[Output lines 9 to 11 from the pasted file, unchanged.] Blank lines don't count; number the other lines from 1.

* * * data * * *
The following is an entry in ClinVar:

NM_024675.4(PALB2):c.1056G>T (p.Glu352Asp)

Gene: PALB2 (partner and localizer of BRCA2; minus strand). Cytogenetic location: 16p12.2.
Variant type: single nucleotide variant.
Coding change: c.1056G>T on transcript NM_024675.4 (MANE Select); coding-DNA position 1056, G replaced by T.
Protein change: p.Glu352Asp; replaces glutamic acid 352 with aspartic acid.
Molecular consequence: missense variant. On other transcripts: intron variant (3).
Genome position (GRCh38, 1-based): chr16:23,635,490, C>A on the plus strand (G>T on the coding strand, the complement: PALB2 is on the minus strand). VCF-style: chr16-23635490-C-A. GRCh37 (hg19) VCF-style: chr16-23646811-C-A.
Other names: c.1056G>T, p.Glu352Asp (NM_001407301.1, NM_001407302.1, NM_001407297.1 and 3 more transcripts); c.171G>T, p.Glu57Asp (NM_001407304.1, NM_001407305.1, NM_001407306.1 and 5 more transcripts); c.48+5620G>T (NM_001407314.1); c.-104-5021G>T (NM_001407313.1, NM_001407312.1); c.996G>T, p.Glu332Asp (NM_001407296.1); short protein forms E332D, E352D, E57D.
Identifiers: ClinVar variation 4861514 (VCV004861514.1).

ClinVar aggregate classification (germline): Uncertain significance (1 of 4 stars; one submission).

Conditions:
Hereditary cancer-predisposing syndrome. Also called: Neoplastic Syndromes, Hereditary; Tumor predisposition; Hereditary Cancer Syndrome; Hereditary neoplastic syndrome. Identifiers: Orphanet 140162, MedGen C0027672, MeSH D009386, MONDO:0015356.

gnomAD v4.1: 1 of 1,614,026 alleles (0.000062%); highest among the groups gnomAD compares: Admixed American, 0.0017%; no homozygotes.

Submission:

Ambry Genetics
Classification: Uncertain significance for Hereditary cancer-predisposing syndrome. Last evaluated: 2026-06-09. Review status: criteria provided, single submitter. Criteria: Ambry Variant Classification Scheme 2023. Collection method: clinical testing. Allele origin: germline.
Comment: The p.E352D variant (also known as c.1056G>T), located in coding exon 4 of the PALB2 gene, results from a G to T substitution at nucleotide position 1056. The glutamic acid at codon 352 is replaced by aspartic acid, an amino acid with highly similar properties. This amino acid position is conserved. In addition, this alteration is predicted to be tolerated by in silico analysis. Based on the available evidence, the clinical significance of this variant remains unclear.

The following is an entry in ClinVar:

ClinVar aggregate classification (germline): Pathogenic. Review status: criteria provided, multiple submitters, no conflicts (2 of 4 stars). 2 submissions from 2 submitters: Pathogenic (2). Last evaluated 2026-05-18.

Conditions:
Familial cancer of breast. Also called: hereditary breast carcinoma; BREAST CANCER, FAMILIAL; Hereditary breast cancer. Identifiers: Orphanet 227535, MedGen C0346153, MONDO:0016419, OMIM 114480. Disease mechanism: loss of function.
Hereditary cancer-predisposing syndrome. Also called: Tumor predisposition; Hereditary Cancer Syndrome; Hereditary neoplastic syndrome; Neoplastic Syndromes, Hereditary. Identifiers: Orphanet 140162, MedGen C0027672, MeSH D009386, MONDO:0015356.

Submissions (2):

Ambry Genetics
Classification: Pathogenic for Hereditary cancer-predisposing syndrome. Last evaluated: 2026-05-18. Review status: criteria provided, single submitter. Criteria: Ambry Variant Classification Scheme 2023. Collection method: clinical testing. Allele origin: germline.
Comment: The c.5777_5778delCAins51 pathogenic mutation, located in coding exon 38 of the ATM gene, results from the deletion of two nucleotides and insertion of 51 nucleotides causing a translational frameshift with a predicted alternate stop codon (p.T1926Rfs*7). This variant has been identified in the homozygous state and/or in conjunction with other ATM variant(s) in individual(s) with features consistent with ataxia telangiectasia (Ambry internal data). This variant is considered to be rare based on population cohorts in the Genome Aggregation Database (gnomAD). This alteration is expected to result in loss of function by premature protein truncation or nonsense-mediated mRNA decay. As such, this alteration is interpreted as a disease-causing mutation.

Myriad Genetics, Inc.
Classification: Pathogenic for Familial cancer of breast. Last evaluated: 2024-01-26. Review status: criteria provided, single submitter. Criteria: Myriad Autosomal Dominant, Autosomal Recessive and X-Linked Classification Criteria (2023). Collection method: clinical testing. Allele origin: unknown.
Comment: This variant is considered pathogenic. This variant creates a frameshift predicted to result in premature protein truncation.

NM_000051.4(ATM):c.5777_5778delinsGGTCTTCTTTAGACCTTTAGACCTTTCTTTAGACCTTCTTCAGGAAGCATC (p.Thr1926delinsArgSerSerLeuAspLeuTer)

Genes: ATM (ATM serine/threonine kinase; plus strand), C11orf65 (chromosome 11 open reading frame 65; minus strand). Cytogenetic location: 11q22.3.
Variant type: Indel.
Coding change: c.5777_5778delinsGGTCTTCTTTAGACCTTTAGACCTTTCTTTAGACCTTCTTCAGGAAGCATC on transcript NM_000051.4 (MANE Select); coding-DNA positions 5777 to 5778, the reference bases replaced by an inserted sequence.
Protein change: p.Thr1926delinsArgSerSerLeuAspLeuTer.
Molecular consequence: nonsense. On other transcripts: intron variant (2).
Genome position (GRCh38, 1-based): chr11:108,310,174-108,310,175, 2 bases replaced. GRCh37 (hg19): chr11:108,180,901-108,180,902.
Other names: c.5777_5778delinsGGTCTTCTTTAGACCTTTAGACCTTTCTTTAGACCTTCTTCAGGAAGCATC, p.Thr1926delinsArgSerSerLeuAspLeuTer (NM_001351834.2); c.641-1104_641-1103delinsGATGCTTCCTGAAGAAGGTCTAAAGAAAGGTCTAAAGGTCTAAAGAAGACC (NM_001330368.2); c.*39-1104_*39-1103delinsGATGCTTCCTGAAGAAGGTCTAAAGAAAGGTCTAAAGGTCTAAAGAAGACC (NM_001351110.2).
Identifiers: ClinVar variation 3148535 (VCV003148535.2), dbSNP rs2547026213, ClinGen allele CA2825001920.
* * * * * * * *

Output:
Other names: c.1056G>T, p.Glu352Asp (NM_001407301.1, NM_001407302.1, NM_001407297.1 and 3 more transcripts); c.171G>T, p.Glu57Asp (NM_001407304.1, NM_001407305.1, NM_001407306.1 and 5 more transcripts); c.48+5620G>T (NM_001407314.1); c.-104-5021G>T (NM_001407313.1, NM_001407312.1); c.996G>T, p.Glu332Asp (NM_001407296.1); short protein forms E332D, E352D, E57D.
Identifiers: ClinVar variation 4861514 (VCV004861514.1).

ClinVar aggregate classification (germline): Uncertain significance (1 of 4 stars; one submission).